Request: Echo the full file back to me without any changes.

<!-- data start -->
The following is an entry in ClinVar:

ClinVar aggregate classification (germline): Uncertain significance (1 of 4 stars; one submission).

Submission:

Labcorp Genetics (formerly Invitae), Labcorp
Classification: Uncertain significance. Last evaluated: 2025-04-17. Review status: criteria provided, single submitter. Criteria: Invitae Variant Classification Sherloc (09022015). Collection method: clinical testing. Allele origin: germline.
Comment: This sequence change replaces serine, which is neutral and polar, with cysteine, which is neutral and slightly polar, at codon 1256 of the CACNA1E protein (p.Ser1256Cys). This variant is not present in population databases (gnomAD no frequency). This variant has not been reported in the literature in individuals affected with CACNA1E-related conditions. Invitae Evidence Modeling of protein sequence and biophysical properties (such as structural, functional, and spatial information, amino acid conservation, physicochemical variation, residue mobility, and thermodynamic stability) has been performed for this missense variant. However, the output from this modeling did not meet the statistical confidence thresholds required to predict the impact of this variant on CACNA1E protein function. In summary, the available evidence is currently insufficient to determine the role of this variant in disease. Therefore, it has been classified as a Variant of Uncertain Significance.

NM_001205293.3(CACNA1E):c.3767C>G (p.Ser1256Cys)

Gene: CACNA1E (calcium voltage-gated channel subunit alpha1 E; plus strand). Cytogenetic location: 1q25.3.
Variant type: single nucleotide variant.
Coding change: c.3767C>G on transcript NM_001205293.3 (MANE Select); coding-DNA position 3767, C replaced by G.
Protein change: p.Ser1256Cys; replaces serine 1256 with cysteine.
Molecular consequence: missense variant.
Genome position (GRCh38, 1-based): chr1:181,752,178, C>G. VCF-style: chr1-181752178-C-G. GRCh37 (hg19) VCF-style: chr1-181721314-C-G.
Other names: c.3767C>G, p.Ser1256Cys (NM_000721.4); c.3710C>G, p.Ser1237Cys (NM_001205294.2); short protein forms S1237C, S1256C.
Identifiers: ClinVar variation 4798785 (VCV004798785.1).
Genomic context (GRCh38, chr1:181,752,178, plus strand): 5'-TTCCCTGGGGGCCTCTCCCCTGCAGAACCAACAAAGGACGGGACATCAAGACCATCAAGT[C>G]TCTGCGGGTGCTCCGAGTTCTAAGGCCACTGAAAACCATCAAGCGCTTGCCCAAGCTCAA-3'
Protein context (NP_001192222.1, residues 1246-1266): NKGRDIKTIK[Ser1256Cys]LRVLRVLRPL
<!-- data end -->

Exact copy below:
The following is an entry in ClinVar:

ClinVar aggregate classification (germline): Uncertain significance (1 of 4 stars; one submission).

Submission:

Labcorp Genetics (formerly Invitae), Labcorp
Classification: Uncertain significance. Last evaluated: 2025-04-17. Review status: criteria provided, single submitter. Criteria: Invitae Variant Classification Sherloc (09022015). Collection method: clinical testing. Allele origin: germline.
Comment: This sequence change replaces serine, which is neutral and polar, with cysteine, which is neutral and slightly polar, at codon 1256 of the CACNA1E protein (p.Ser1256Cys). This variant is not present in population databases (gnomAD no frequency). This variant has not been reported in the literature in individuals affected with CACNA1E-related conditions. Invitae Evidence Modeling of protein sequence and biophysical properties (such as structural, functional, and spatial information, amino acid conservation, physicochemical variation, residue mobility, and thermodynamic stability) has been performed for this missense variant. However, the output from this modeling did not meet the statistical confidence thresholds required to predict the impact of this variant on CACNA1E protein function. In summary, the available evidence is currently insufficient to determine the role of this variant in disease. Therefore, it has been classified as a Variant of Uncertain Significance.

NM_001205293.3(CACNA1E):c.3767C>G (p.Ser1256Cys)

Gene: CACNA1E (calcium voltage-gated channel subunit alpha1 E; plus strand). Cytogenetic location: 1q25.3.
Variant type: single nucleotide variant.
Coding change: c.3767C>G on transcript NM_001205293.3 (MANE Select); coding-DNA position 3767, C replaced by G.
Protein change: p.Ser1256Cys; replaces serine 1256 with cysteine.
Molecular consequence: missense variant.
Genome position (GRCh38, 1-based): chr1:181,752,178, C>G. VCF-style: chr1-181752178-C-G. GRCh37 (hg19) VCF-style: chr1-181721314-C-G.
Other names: c.3767C>G, p.Ser1256Cys (NM_000721.4); c.3710C>G, p.Ser1237Cys (NM_001205294.2); short protein forms S1237C, S1256C.
Identifiers: ClinVar variation 4798785 (VCV004798785.1).
Genomic context (GRCh38, chr1:181,752,178, plus strand): 5'-TTCCCTGGGGGCCTCTCCCCTGCAGAACCAACAAAGGACGGGACATCAAGACCATCAAGT[C>G]TCTGCGGGTGCTCCGAGTTCTAAGGCCACTGAAAACCATCAAGCGCTTGCCCAAGCTCAA-3'
Protein context (NP_001192222.1, residues 1246-1266): NKGRDIKTIK[Ser1256Cys]LRVLRVLRPL